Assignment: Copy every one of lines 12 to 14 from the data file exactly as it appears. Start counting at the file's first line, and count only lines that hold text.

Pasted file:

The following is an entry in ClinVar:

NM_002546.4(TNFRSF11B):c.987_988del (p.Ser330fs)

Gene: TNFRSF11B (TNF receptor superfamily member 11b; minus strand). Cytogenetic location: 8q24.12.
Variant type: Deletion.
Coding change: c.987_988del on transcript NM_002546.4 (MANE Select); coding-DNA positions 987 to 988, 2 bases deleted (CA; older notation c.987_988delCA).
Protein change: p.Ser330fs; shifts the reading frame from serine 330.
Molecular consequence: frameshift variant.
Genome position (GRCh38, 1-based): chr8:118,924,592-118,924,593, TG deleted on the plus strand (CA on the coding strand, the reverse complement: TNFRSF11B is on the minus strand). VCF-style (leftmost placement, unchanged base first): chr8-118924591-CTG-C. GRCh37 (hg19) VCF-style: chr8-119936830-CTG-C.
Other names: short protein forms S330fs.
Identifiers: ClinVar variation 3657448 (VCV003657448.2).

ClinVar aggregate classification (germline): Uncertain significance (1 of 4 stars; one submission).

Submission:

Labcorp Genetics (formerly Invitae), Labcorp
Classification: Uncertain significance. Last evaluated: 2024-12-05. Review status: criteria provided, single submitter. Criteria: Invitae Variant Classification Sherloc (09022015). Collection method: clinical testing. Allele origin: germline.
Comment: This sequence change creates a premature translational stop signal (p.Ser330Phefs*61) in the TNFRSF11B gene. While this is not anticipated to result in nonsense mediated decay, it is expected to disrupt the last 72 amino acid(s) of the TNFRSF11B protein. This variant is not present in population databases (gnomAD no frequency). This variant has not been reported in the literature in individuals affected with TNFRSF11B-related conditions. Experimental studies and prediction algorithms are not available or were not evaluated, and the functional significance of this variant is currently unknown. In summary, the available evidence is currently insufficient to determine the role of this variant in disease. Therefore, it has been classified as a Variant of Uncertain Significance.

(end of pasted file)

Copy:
Submission:

Labcorp Genetics (formerly Invitae), Labcorp
Classification: Uncertain significance. Last evaluated: 2024-12-05. Review status: criteria provided, single submitter. Criteria: Invitae Variant Classification Sherloc (09022015). Collection method: clinical testing. Allele origin: germline.